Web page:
Graphic Novel Review 151/365: Secret Path

Please keep up with all of my old Graphic Novel Reviews here as I quest for 365 in 365 days! Or hit up #GN365 on Twitter.

No specific theme this week…just some cool books that you should know about!

Title: Secret Path 

Author(s): Gord Downie and Jeff Lemire

Publisher: Simon and Schuster (2016)

Age Rating: 13+

I went to a local comic book shop last night to look for a few new graphic novels to add to my read list, and in my search through the graphic novel wall, I came across a Jeff Lemire/Gord Downie (of the band The Tragically Hip) book that I had not seen before: Secret Path.

About the size of a record album, this graphic novel comes with a sticker on the cover stating that the book comes with a ten-song album download from Gord Downie.  Sweet, right?  I bought it.  I’ve had success with graphic novels that come with albums; check out my review of Solid State.

When I bought the book, I didn’t look closely at the sticker on the front or read the back cover at all.  I just wanted some Lemire and a Downie album, so as I sat down to read the book and listen to the album, you can imagine my surprise when I found out that the book is a true story about a young boy named Chanie Wenjack that died in an attempt to walk 400 miles home from a residential school in Canada in the 1960’s.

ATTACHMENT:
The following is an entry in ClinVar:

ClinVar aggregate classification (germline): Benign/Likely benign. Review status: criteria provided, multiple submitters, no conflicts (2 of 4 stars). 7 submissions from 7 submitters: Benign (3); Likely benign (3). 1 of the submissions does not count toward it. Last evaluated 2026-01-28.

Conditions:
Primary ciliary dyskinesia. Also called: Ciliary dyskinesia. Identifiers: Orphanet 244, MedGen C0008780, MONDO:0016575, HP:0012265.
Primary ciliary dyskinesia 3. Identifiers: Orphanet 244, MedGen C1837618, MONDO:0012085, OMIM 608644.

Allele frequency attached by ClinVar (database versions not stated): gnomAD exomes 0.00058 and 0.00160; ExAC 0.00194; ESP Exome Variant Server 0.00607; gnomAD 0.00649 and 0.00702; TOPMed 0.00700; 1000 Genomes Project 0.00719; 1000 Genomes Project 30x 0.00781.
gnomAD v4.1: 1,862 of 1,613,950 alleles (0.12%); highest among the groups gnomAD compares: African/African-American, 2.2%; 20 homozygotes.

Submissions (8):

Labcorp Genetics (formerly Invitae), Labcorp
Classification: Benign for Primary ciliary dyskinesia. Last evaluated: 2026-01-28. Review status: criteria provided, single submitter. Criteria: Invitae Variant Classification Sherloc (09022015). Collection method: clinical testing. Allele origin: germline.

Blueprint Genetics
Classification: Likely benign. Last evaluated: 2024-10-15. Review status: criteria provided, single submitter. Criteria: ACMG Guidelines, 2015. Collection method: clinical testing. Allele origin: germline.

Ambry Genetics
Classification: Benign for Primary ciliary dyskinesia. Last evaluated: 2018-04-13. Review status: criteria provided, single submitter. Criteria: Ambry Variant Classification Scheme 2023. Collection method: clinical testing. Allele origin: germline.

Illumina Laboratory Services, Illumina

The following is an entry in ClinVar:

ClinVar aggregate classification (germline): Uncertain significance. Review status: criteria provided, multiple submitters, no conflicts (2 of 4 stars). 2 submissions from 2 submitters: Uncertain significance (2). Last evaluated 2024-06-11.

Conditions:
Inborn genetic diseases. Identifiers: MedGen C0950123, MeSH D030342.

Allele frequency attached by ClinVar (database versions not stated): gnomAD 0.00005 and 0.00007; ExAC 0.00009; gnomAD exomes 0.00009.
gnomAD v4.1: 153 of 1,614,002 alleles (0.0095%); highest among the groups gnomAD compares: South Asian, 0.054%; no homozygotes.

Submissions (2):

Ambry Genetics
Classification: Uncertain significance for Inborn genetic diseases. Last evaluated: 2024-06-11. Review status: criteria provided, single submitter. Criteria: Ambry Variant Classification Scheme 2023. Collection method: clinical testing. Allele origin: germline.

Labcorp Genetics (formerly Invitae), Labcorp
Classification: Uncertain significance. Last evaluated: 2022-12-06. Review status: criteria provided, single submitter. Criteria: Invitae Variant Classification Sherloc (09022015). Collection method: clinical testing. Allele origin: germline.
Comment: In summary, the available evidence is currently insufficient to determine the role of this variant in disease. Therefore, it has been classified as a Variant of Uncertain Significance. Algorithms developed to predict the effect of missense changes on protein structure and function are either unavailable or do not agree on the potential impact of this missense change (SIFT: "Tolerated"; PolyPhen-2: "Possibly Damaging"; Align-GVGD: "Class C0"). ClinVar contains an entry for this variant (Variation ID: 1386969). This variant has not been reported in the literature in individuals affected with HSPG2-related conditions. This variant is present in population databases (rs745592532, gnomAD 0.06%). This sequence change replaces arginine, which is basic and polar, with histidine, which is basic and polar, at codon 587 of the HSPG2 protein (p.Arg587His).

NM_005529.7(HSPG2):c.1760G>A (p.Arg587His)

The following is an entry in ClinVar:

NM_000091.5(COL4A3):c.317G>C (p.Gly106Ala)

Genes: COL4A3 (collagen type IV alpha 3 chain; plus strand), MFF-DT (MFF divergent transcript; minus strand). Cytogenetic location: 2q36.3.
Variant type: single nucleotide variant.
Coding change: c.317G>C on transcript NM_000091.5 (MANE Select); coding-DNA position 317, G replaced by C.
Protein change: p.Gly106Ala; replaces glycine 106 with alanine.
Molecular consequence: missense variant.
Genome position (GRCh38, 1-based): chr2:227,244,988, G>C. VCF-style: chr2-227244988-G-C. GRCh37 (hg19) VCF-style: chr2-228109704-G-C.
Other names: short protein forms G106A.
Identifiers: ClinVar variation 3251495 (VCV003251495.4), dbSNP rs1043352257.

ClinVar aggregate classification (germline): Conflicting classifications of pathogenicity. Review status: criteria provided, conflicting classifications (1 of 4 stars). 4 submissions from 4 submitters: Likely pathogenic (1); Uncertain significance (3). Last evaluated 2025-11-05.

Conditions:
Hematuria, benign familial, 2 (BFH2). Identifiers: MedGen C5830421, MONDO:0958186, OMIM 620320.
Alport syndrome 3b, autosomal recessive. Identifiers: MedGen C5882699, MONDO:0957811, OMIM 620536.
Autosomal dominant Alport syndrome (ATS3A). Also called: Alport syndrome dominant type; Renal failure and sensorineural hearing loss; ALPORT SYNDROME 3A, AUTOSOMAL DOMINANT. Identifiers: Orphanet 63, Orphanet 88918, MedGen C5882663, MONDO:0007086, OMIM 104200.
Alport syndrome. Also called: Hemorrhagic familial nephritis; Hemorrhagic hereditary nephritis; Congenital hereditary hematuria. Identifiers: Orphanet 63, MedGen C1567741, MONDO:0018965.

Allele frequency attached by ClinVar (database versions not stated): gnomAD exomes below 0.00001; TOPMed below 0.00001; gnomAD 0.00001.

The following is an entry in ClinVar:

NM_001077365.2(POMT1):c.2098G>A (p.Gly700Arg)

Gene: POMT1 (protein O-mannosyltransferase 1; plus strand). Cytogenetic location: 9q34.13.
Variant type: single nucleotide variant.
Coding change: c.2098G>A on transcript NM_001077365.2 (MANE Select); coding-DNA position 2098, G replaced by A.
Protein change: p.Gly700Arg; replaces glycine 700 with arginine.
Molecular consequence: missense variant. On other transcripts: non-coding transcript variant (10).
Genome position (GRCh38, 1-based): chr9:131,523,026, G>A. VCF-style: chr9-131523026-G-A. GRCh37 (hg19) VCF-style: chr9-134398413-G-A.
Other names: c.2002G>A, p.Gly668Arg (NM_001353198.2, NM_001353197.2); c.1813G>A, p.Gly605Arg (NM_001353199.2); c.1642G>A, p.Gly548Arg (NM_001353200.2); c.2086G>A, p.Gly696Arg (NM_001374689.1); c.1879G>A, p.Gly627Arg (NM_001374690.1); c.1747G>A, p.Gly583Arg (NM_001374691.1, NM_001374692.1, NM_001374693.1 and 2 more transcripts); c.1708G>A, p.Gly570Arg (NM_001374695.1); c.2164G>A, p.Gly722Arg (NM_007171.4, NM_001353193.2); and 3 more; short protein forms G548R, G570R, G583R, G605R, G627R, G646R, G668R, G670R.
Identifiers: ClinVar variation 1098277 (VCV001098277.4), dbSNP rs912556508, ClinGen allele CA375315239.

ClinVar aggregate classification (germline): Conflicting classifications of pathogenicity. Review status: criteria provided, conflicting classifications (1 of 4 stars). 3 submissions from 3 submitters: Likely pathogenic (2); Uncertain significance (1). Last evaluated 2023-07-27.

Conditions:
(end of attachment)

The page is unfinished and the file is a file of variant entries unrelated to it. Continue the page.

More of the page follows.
Residential schools were created by the Canadian government in an attempt to assimilate indigenous children of the nation.  About 150,00 children were placed in residential schools, many taken from their homes.  There is a great deal that I do not know about residential schools in Canada as I have just discovered them, but the information is out there, and Downie and Lemire have dedicated time and effort to education and reconciliation.  The sticker on the cover has the site www.secretpath.ca which you should check out for more info.  Also, just Google Chanie Wenjack for more information on the foundation, the cause, and Chanie’s life.

I know that I’m not doing this project justice with any number of words I can use here in a review, but I’ll tell you that my experience with the book and album is not one that I’ll quickly forget.  I listened to each track of the album as I read the book.

Until the end of Secret Path, there are no words except the words to Gord Downie’s haunting lyrics.  Pair the music with Lemire’s large water-color pages, and you get a book that tells the story of a boy that you know is going to die on his attempted journey home, and you can’t look away.

There have been a number of times this past year that I have questioned humanity.  This is one of those times.

I would like to personally thank Gord Downie and Jeff Lemire for telling this tale and spreading this cause.  In a short interview I watched during my short, Lemire mentioned that this process was the most emotional he had become ever working on a project, and if you know the works of Lemire, that’s saying a lot, but when you read Secret Path, you will understand.

I apologize if this review seems disheveled at all or leaves you wanting more.  The content took me off my game a bit, and I can’t stop thinking about Chanie.  I hope I’ve given you a few avenues to do more research for yourself.

This is normally where I say “Happy Reading!” but this is not. However, it’s important reading.  It’s human reading.

Eric

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